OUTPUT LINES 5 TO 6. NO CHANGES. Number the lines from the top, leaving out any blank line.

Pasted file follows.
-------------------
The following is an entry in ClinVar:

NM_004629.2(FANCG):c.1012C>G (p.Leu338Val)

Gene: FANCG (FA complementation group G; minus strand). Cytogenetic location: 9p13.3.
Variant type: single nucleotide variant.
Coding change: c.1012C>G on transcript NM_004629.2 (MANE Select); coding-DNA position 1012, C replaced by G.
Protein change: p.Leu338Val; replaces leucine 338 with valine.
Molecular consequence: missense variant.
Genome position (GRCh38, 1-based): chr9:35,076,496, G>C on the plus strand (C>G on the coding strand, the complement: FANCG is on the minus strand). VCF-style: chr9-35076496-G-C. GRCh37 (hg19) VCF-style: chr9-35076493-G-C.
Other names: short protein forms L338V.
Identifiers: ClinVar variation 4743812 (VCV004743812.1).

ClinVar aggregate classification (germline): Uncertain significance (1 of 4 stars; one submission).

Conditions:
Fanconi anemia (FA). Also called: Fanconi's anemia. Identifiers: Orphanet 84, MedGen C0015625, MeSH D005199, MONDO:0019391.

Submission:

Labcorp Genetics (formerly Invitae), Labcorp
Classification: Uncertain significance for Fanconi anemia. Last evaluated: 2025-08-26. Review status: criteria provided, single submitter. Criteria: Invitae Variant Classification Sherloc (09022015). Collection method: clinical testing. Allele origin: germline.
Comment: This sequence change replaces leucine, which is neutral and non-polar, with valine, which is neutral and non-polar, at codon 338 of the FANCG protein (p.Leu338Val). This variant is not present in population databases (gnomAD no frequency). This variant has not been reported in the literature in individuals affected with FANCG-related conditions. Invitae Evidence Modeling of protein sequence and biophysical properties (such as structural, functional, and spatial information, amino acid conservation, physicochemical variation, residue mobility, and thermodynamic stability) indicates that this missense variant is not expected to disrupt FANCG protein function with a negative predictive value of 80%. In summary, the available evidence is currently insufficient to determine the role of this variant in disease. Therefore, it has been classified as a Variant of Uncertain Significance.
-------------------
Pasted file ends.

Coding change: c.1012C>G on transcript NM_004629.2 (MANE Select); coding-DNA position 1012, C replaced by G.
Protein change: p.Leu338Val; replaces leucine 338 with valine.